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Despite the current euphoria in Labour circles and the belief by the likes of Diane Abbott and John McDonnell that they have been “vindicated” and must “prepare for government”, such fantasies need to be batted away. One has to start from the fact that the old industrial working class is now a fraction of what it once was and that the class cleavage has been steadily weakening for 50 years. (A straw in the wind: the Sunday Times breakdown of the election result gave tables by gender, age, and other variables — but not by class.) The SNP’s ascent showed that this was true even in Scotland, where the Labour movement began; and even now the SNP has fallen back, the new cleavage revealed is not class but attitudes to the United Kingdom, with the Tories prospering as the main pro-Union party.

This was the reason why Blair wanted to shift Labour towards embracing “aspirational” values: accepting that most people wanted to own their own homes, upward social mobility and higher education for their children, and also accepting Tony Crosland’s point — made some 40 years before — that nationalisation was only a means to an end and by no means always the most effective. Secondly, Blair laid enormous emphasis on improving education, not only because many of Britain’s schools work poorly (why should one accept that South Korea or Singapore should be so much our superior in this regard?), but because we need a better and better educated populace to remain competitive in a knowledge-driven economy. These central aims met large and repeated public acceptance.

Where New Labour went wrong was that, dazzled by their own success, Blair and other New Labour leaders too much enjoyed their new acceptability to economic and international elites. They liked having rich friends, holidaying on their yachts and being popular with American opinion in a way that no previous Labour leaders had been. Meanwhile a long boom was mainly enriching the already rich while New Labour failed to redistribute economic gains to the majority.

In the end it all ended up very much as it did with the Clintons in America: Clinton and Blair had won power by making promises to poorer people in, say, Pittsburgh or Newcastle. On the completion of the whole experiment, the poor of those cities were as badly off as ever, while the Clintons and Blairs were multi-millionaires. It was as if they had merely surfed off the misfortunes of others and turned that into a way for becoming rich far beyond the dreams of any previous leaders of the Left. It is hardly surprising that this has produced anger and cynicism, although neither Blair nor Hillary seem to understand quite why they are so deeply unpopular.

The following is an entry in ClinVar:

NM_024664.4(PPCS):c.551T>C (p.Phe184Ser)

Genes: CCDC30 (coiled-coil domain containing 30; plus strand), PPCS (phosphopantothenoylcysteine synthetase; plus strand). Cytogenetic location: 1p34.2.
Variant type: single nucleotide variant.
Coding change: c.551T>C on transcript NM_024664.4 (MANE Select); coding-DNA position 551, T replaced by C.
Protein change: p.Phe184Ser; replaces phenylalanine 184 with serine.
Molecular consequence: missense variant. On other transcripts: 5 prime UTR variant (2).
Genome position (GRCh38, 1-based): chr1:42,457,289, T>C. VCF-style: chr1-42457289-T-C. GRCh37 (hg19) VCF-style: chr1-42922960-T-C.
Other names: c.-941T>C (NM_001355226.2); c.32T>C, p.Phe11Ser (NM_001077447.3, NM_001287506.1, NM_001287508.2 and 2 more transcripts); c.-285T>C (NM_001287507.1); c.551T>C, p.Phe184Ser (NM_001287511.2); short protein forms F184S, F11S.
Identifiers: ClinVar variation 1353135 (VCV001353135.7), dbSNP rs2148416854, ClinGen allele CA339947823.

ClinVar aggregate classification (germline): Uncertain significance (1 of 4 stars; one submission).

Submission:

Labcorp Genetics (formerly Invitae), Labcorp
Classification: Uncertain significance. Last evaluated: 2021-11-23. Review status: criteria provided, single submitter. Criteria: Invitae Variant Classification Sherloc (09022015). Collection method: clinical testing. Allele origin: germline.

Yet the fact is that ultimately, if it is to remain competitive, Labour will need to revisit Blair’s strategy, as well as learn from his mistakes. But nothing remotely as constructive as that is likely while Labour remains as badly split as at present. Indeed, the election has, if anything, set back Labour’s longer term hopes by entrenching in power a far-left team at the top of a parliamentary party which strongly disagrees with it. Worse still, the calibre of the Labour front bench is poorer than at any time since Labour became the official Opposition in the 1920s. The disastrous — and quite evident — failure of both Diane Abbott and Emily Thornberry to master their briefs is eclipsed by, on the one hand, Abbott’s immediate and laughable attacks on the media for reporting her blunders, and by Thornberry’s almost theatrical impersonation of the Hectoring Labour Woman. Even Bessie Braddock was a lot more practical and focused than that. One only has to look back to the days of the Wilson front benches — Healey, Castle, Crosland, Jenkins, Crossman, Gordon-Walker, Lever, Soskice — to see what a huge falling-off there has been.

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